|#2 Ohio State 29-7, 13-5 Big Ten Roster | Schedule||March 30, 2013 7:05 PM ET - CBS —— Staples Center Los Angeles, CA||#9 Wichita state 29-8, 12-6 MVC Roster | Schedule|
Dating to the 2006 NCAA Tournament, so-called mid-major programs have advanced to the Final Four on four separate occasions. Twice they’ve played for the national championship. Wichita State hopes to add its name to that list in 2013.
The Shockers have traversed their tourney field with relative ease, winning three games by a combined 36 points. They went to the 1965 Final Four and are poised to return.
“They play so well, but just like Cinderella, when the clock strikes 12, everything disappears and the magic goes away,” said Ohio State guard Lenzelle Smith Jr. “We want to be that clock that strikes and they turn back into a normal team.”
Not many – and by not many, I mean no one – predicted ninth-seeded Wichita State to get this far. They had to get past No. 1 seed Gonzaga en route and then another high seed after that. At least that was the thinking. The West Region followed no script, though.
The 4 and 5 seeds both lost in the first round, clearing Wichita State’s path after it defeated the Zags in the second round. No. 13 seed La Salle offered little resistance for Wichita State’s high-powered offense.
Needless to say, the Shockers have the Buckeyes’ full attention.
“I think sometimes early on that teams can get caught by surprise,” said Ohio State forward Sam Thompson. “Sometimes anything can happen in the tournament.
“Wichita State has won three games in a row in this tournament and they really made their mark on this tournament. They knocked out Gonzaga, the No. 1 team in the country for a few weeks at the end of the season, so we know that they are here to play.”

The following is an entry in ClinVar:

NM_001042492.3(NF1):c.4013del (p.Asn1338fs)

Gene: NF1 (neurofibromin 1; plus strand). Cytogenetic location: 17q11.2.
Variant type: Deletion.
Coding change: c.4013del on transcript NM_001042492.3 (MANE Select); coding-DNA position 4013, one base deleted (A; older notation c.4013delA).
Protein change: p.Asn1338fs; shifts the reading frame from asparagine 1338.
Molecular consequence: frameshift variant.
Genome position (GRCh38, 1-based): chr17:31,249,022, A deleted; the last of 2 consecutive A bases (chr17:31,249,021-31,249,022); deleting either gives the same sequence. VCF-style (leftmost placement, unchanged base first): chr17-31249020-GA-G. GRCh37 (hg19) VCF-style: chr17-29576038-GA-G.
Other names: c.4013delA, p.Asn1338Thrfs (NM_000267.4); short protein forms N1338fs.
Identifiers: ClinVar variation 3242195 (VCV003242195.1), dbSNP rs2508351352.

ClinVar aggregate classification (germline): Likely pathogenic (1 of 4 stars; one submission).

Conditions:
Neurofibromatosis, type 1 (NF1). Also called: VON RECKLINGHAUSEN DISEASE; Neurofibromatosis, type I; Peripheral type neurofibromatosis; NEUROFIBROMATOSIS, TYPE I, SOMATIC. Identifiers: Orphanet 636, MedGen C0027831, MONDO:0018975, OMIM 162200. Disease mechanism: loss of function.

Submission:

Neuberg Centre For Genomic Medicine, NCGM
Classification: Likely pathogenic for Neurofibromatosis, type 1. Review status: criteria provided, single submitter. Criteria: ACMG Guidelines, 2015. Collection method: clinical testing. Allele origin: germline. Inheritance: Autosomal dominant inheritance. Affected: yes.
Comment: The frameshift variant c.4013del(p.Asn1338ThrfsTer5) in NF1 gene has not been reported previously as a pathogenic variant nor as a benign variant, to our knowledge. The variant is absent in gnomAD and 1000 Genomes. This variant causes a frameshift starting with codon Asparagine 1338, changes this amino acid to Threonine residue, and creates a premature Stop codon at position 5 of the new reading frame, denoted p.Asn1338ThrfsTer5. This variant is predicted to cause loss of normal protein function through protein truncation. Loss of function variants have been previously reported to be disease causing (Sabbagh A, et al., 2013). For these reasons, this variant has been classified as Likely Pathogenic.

If you like a fast-paced brand of basketball, be sure to tune into the West Regional final. Wichita State will employ an up-tempo style at both ends of the court – running down the floor quickly on offense and utilizing a press on defense. The goal is to fluster Ohio State and take it out of its comfort zone.
It’s a gamble considering the Buckeyes’ small lineup has been a catalyst during their current 11-game win streak.
“What we have to do is, don’t let their angriness affect us,” Ohio State forward Deshaun Thomas said. “Don’t play into their hands. Don’t let them speed us up because that’s what they’re going to try to do. We know they’re going to come out aggressive, pressing, and try to do anything to make us throw the ball away.”
The style was effective in the Shockers’ 72-58 Sweet 16 win over La Salle. Wichita State dictated the pace from the outset, and the game was never close because of it.
- Scoring: Cleanthony Early (13.7)
- Rebounds: Carl Hall (7.0)
- Assists: Malcolm Armstead (4.0)
- Steals: Malcolm Armstead (1.9)
- Blocks: Carl Hall (1.6)
Senior forward Carl Hall led the charge against the Explorers, scoring 16 points and grabbing eight rebounds, helping propel Wichita State to its first Elite Eight since 1981.
“The goal is to try to get to Atlanta,” guard Malcolm Armstead said. “This is a dream come true and now it’s 40 minutes away.”
The Shockers are the Cinderella of the tournament now that Florida Gulf Coast has been dispatched. Wichita State is trying to join the likes of George Mason, Butler and VCU as teams from outside the power conferences to venture to a forbidden land – the Final Four.
Count Ohio State among the teams that Wichita State has won over. It beat three NCAA Tournament teams this season prior to running roughshod over three straight teams in the Big Dance.
“They definitely deserve to be here,” Aaron Craft said. “If someone doesn’t think they do, I don’t know what they’re watching.”
Craft has been sensational throughout the month of March, and he’ll have to perform at a high level again on Saturday. He has 18 assists and nine steals in three tournament games.
The defensive ace will find himself matched against Armstead, who averages 10.8 points, four assists and 1.9 steals per game. The Shockers are shooting at an impressive 44.6 percent clip during the NCAA Tournament.
The increased offensive output has coincided with the return of guard Ron Baker. He’s scoring 12 points a game and shooting nearly 50 percent from the field and 43 percent from beyond the arc – absurd numbers.
“We’ve been challenged to score all year long, but we get Ron Baker going now, and he’s a difference maker,” said Wichita State head coach Gregg Marshall said. “He’s a shot maker. Ron Baker the shot maker.”